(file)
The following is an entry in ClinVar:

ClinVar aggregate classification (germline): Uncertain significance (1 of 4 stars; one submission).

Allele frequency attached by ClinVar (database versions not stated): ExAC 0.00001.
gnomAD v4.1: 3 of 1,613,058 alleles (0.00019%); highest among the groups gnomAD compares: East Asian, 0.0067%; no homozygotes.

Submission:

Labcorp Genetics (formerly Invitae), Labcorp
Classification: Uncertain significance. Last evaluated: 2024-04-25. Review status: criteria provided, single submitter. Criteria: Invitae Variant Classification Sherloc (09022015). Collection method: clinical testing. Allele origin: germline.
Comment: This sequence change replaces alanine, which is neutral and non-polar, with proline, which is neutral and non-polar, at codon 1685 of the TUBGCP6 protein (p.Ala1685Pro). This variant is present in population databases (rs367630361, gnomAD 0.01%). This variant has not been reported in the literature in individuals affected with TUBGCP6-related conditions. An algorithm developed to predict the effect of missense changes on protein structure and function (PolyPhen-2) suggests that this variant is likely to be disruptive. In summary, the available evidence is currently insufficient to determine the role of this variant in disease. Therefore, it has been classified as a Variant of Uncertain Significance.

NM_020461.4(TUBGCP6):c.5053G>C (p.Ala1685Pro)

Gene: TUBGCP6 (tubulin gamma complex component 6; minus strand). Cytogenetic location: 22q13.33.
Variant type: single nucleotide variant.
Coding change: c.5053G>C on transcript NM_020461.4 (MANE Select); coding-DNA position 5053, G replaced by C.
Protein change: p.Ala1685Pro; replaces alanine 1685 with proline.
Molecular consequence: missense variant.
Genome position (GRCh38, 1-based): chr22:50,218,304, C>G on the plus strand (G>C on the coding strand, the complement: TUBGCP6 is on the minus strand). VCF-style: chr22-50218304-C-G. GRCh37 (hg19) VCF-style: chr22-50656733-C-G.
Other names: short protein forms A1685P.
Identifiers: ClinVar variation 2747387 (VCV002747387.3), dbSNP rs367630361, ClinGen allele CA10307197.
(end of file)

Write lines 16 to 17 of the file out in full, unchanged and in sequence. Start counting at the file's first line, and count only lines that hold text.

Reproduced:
Other names: short protein forms A1685P.
Identifiers: ClinVar variation 2747387 (VCV002747387.3), dbSNP rs367630361, ClinGen allele CA10307197.